I’m still ruminating on themes of “practice” and “mastery” I touched on in some previous posts. This blog is starting to serve as a “parking lot” for ideas that I hope to weave together into a more coherent form someday.
I’m not sure what exactly sparked off this latest thought, but I’ve been noticing the distinction between teaching first-hand and second-hand knowledge. Teaching something we know first-hand is pretty obvious – I can teach a child how to tie a shoelace, or a colleague how to specify a statistical model. I don’t have to draw on external resources to provide the content, although teaching aids (pictures, text books, etc) can help embellish an explanation.
Secondary knowledge is something I don’t have direct experience with, and here it gets interesting. Most of us adults (who aren’t professional historians) know something of the founding of the United States, the framing of the Constitution, the Revolutionary War, etc. We can also tell these stories to our children, but how sure are we about the knowledge we’re imparting? Telling any sort of cultural myth generally entails passing along a story or knowledge that one has not directly experienced; we serve as conduits for a communal story.
Okay, so far no problem – there are things we know directly (and teach/coach) and other things we pass along (such as historical narratives). Now think of middle school science teachers. Are they teaching primary or secondary knowledge? It’s an interesting question. Many are probably generally well-versed in textbook knowledge (they may have even majored in a science), but to what extent have they internalized the knowledge as their own? I could probably do a decent job of teaching a basic physics class, but I was never really a practicing physicist, and know little beyond the first year college course. So what would I be doing, other than interpreting/explaining what was already in a text book? What would I add of my own? And does it matter?
A while back a friend of mine asked me how to get rid of these whitish rings that had appeared on his dining table. I knew I’d read about those in a book on finishing, and sure enough I was able to look it up and respond with a remedy – try mild heat, and perhaps gentle abrasion with steel wool. But I also warned him that I had never actually tried any of these remedies myself, so couldn’t vouch for them or for unforeseen consequences. It was an unsatisfying experience.
In a similar vein, I’ve certainly read about wood movement (the tendency of wood to expand and contract along particular dimensions with varying humidity) and how to design for it, but I’ve never actually experienced, say, a panel blowing out of a frame or a drawer getting stuck in its casing. On the other hand, I’ve both read and experienced what can happen if an off-cut catches the back part of a spinning table saw blade, or what a bowl feels like as it flies off of a lathe and into my face shield. I know that you shouldn’t brake around corners on a fast mountain bike descent, and I know why you shouldn’t do so (having done it and experienced the consequences).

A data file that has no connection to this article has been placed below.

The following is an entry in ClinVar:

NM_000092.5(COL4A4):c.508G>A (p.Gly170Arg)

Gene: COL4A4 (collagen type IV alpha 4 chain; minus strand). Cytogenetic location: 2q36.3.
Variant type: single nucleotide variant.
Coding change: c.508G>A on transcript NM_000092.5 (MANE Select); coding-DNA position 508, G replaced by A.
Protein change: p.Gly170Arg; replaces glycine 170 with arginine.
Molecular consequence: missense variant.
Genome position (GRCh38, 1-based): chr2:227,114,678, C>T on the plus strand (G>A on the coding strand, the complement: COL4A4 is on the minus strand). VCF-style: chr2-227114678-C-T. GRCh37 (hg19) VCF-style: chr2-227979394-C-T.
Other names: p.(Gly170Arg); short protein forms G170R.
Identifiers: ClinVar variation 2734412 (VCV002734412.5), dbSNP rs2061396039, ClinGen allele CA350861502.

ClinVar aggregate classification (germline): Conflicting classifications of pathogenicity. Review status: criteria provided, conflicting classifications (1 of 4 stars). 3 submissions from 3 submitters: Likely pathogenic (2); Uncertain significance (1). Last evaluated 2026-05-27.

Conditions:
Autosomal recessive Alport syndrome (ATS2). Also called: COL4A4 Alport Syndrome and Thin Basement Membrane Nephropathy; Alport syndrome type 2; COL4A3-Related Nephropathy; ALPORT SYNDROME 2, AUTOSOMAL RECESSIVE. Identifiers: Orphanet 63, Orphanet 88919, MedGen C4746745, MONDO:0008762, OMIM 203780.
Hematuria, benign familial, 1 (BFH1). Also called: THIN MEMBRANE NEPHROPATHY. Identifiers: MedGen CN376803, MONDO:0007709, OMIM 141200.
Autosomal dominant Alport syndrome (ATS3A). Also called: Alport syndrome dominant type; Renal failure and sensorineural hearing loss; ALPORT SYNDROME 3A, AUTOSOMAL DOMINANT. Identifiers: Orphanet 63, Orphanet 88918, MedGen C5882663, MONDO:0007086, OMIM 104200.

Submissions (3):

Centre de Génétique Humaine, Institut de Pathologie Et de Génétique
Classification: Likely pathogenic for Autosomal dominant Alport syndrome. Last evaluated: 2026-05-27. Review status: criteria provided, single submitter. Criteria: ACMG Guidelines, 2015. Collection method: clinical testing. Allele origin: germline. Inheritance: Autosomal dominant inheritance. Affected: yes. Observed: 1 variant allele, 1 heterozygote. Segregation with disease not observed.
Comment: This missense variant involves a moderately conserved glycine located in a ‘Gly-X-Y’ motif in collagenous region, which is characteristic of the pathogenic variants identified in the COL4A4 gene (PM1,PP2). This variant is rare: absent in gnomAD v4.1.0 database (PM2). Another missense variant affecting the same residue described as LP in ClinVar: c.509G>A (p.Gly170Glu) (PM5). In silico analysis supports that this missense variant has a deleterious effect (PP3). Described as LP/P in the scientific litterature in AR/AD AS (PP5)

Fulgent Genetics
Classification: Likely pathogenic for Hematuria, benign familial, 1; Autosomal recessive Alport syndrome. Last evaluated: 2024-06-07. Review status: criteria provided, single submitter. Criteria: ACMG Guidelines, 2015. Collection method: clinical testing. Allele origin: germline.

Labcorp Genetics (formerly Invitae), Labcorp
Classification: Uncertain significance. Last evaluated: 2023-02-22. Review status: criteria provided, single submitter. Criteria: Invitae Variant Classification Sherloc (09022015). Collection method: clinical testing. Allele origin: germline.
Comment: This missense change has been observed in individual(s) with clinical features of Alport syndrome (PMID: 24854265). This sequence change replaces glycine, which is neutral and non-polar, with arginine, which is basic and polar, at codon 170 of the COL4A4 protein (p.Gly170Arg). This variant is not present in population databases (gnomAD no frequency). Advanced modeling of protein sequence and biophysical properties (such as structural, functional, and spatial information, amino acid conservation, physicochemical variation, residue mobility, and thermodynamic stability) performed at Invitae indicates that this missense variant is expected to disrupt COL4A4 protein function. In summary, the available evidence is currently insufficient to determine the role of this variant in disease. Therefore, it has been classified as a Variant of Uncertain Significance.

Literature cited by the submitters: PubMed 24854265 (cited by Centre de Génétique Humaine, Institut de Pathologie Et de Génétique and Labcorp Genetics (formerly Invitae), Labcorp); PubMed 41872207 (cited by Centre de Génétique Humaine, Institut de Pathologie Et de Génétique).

So back to my question: when does it matter that a teacher possesses first-hand, experiential knowledge of a subject, versus largely second-hand, “received wisdom?” We intuitively prefer the former, and I suspect there are varying degrees of the latter. That is, I was never a math major, but have a reasonable intuition about some aspects of middle- and high-school math. I certainly know real-number algebra inside-out. But – although I took a course in abstract algebra as an undergraduate – I know I don’t have the deeper connection to theories of algebras, how systems of domains and operators come together coherently. So I can help a high school freshman struggling with his or her algebra homework, but there are limits to what I can teach.
I’m starting to examine my own balance between first- and second-hand knowledge, both at work and in general life. It’s starting to feel like exploration – we go out and cover some territory, come to know it well, but hear from fellow travelers about what lies over the next hill. Perhaps we even pass that folklore along to others, along with our own hard-won knowledge of familiar terrain. And we make judgments about risks – the consequences of mis-informing a fellow traveler about the safety of that frozen river, for example, could be catastrophic.
As I wrote, this will become a thread I’ll broaden and deepen; it weaves through a number of areas of my life/experience.